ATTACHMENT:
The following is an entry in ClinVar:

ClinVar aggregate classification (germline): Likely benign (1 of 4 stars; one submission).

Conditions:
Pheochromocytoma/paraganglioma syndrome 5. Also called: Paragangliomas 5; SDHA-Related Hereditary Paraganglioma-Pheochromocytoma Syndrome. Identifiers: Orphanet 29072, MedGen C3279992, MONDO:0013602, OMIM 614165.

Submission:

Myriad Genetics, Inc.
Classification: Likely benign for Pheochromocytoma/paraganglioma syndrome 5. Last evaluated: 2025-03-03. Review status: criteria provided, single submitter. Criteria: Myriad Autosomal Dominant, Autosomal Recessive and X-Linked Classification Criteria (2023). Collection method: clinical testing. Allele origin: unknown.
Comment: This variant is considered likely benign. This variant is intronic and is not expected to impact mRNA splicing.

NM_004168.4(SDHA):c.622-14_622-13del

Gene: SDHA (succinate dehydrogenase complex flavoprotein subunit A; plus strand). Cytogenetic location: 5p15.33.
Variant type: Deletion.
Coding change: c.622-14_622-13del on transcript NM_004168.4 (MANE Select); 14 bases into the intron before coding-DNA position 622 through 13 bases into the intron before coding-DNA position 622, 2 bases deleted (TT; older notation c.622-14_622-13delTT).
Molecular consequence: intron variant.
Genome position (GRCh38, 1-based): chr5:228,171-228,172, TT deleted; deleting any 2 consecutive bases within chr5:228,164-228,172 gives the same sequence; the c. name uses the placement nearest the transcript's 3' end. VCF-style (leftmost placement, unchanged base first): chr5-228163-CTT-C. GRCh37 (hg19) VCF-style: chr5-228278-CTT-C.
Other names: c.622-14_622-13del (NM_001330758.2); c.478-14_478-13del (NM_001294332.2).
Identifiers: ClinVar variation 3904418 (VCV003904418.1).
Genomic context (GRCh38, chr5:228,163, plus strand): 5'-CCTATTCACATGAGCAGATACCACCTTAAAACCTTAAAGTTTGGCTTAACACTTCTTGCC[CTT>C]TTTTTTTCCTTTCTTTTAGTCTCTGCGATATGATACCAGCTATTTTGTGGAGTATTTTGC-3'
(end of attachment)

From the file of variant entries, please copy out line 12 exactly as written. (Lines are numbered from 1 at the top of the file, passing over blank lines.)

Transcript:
Coding change: c.622-14_622-13del on transcript NM_004168.4 (MANE Select); 14 bases into the intron before coding-DNA position 622 through 13 bases into the intron before coding-DNA position 622, 2 bases deleted (TT; older notation c.622-14_622-13delTT).